Week 5 William Wordsworth: “Emotion Recollected in Tranquility”

Poetry Reading-aloud Exercise Five

Lecture 1: Reading Aloud of Wordsworth’s “I Wandered Lonely as a Cloud”

Lecture 2: Life of William Wordsworth

Lecture 3: Preface to Lyrical Ballads (1800)

Lecture 4: Wordsworth’s Definition of Poetry

Lecture 5: Characteristics of Romanticism

Lecture 6: “I Wandered Lonely as a Cloud”

Lecture 7: Assignments

Week 6 John Keats: “Much Have I Traveled in the Realms of Gold”

Poetry Reading-aloud Exercise Six

Lecture 1: Reading Aloud of Keats’s “On First Looking into Chapman’s Homer”

Lecture 2: Life of John Keats

Lecture 3: “On First Looking into Chapman’s Homer”

Lecture 4: “Negative Capability”

Lecture 5: “Beauty is Truth, Truth Beauty”

Lecture 6: Assignments

Week 7 Walt Whitman: “I Celebrate Myself”

Poetry Reading-aloud Exercise Seven

Lecture 1: Reading Aloud of Walt Whitman’s Poems

Lecture 2: “I am Large, I Contain Multitudes”

Lecture 3: “Walt Whitman, An American”

Lecture 4: “One’s Self I Sing”

Lecture 5: “I Celebrate Myself”

Lecture 6: Assignments

Week 8 Emily Dickinson: “I’m Nobody, Who are You?”

Poetry Reading-aloud Exercise Eight

Lecture 1: Reading Aloud of Emily Dickinson’s Poems

Lecture 2: “The Mother of Modern American Poetry”

Lecture 3: Life of Emily Dickinson

Lecture 4: “I’m Nobody, Who Are You?”

Lecture 5: “The Soul Selects Her Own Society”

Lecture 6: “This Is My Letter to the World”

Lecture 7: “I Heard a Fly Buzz-When I Died”

Lecture 8: “Tell All the Truth Bu Tell It Slant-”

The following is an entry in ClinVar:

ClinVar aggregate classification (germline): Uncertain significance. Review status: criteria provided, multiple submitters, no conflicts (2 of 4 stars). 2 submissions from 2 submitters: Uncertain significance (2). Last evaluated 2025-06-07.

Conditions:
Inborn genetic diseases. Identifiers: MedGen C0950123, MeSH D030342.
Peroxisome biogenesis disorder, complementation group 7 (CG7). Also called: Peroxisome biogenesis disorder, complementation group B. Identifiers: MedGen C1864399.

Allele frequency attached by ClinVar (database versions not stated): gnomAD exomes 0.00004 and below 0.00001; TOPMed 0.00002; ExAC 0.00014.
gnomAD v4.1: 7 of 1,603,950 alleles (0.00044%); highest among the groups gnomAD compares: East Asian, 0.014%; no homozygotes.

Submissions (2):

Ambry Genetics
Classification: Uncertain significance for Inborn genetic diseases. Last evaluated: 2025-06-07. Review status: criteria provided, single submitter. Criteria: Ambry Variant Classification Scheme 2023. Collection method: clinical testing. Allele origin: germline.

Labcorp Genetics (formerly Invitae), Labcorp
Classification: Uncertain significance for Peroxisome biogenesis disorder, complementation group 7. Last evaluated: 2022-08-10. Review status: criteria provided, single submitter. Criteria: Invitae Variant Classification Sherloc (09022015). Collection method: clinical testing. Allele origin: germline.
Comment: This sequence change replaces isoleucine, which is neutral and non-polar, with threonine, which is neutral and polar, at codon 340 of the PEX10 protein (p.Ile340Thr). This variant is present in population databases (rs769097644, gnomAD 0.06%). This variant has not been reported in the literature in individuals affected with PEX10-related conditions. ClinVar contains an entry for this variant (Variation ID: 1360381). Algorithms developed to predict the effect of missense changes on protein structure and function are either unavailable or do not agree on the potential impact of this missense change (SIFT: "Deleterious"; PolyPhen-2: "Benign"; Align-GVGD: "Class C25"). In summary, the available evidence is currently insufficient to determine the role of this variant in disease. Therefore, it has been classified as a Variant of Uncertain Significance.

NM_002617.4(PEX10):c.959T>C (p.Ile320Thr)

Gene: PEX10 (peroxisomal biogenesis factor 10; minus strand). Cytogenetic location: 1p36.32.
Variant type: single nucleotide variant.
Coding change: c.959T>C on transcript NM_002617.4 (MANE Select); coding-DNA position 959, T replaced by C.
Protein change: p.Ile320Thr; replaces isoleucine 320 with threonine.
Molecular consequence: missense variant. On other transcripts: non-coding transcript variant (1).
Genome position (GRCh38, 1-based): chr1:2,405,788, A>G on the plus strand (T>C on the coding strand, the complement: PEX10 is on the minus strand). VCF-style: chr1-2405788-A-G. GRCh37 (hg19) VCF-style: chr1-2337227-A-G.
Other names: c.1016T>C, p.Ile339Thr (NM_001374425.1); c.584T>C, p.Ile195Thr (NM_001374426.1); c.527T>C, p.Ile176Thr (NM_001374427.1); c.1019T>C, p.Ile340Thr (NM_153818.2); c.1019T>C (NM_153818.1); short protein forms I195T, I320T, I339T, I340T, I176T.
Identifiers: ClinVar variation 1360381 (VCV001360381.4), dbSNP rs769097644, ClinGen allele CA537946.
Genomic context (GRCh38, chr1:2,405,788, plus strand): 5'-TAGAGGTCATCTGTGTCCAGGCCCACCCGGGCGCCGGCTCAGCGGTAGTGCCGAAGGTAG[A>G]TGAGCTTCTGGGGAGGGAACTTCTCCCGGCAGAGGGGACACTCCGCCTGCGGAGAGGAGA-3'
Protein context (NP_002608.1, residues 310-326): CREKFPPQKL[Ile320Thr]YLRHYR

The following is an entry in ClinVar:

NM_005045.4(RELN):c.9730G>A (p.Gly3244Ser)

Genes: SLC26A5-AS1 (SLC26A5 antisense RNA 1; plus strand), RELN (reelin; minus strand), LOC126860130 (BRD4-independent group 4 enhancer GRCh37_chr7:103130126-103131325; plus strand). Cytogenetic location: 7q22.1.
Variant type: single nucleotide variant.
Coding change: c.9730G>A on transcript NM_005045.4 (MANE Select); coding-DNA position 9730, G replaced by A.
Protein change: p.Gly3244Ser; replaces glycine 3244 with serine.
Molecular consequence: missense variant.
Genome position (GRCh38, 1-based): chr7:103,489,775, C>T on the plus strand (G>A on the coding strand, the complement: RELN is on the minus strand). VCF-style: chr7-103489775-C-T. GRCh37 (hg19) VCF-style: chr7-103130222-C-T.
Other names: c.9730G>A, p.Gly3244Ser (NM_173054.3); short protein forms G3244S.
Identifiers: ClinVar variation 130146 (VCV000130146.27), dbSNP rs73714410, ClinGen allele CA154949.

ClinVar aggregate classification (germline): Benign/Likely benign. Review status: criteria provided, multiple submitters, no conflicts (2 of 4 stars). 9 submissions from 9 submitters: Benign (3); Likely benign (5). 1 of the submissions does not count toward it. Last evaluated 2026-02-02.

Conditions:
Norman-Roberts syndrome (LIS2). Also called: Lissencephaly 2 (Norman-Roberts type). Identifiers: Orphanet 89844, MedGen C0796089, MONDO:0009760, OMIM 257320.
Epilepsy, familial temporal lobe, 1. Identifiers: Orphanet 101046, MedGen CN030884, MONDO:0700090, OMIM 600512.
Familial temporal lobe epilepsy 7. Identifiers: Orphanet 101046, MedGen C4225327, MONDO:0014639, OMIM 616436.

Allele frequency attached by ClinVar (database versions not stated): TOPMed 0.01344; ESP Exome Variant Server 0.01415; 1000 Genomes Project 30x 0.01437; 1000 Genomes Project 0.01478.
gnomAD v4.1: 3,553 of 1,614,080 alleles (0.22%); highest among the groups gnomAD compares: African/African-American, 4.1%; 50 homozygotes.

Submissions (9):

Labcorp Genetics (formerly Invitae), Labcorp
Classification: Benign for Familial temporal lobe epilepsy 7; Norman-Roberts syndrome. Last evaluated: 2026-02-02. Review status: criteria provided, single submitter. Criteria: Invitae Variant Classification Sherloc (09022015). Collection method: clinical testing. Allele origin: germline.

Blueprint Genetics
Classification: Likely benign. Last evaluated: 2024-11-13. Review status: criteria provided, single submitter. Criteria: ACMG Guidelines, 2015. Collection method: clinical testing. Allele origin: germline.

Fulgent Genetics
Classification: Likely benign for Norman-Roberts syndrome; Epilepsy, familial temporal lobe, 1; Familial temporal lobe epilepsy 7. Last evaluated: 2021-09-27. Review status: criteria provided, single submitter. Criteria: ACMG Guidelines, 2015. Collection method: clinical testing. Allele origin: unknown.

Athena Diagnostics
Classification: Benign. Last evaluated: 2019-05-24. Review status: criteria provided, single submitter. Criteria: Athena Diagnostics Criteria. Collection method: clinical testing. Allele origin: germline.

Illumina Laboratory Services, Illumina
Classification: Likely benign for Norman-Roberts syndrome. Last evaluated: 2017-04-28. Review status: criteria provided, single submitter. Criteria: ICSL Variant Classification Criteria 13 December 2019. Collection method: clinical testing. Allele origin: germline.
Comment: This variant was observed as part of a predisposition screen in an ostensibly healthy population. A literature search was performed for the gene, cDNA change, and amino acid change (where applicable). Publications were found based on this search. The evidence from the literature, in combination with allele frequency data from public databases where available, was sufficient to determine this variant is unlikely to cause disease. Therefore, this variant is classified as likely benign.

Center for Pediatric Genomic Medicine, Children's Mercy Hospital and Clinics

Week 9 Robert Frost: “A Road Less Traveled By”

Poetry Reading-aloud Exercise Nine

Lecture 1: Reading Aloud of Robert Frost’s Poems

Lecture 2: Life of Robert Frost

Lecture 3: “The Sound of Sense”

Lecture 4: “Stopping by Woods on a Snowy Evening”

Lecture 5: “The Road Not Taken”

Lecture 6: “Mowing”

Lecture 7: “Mending Wall”








     Designed to meet the demands of general education in English among colleges and universities around the world, this course can be taken both as an elective course for English majors and non-English majors. It can also be regarded as an elective for graduate students whose research fields are not British and American literature.








Grading and Certificate Requirements: 60-84 Pass; 85-100 Excellence:

      1) Quiz: 60% (10 multiple-choice questions for each week, 90 questions in all);

  2) On-line Discussion: 10% (3 or 4 questions/topics for each week);

  3) Final Examination: 30% (30 multiple-choice questions from all lectures).




Zongying, Huang. Ed. Selected Readings in British and American Poetry. 2nd. Ed. Beijing:

    Higher Education Press, 2014.



Reference Books/参考书:

Abrams, M. H. General Ed. The Norton Anthology of English Literature.Vol.2. New York &

    London: W. W. Norton & Company, 1986.

Fussell, Paul. Poetic Meter and Poetic Form.New York: Random House, 1979.

Perrine, Laurence. Sound and Sense: An Introduction to Poetry. 6th ed. New York:


Preminger, Alex and T. V. F. Brogan. Eds. The New PrincetonEncyclopedia of Poetry and

    Poetics. Princeton: Princeton UniversityPress, 1993.

Zongying, Huang. A Road Less Traveled By—On the Deceptive Simplicity in the Poetry of Robert FrostBeijing: Peking University Press, 2000.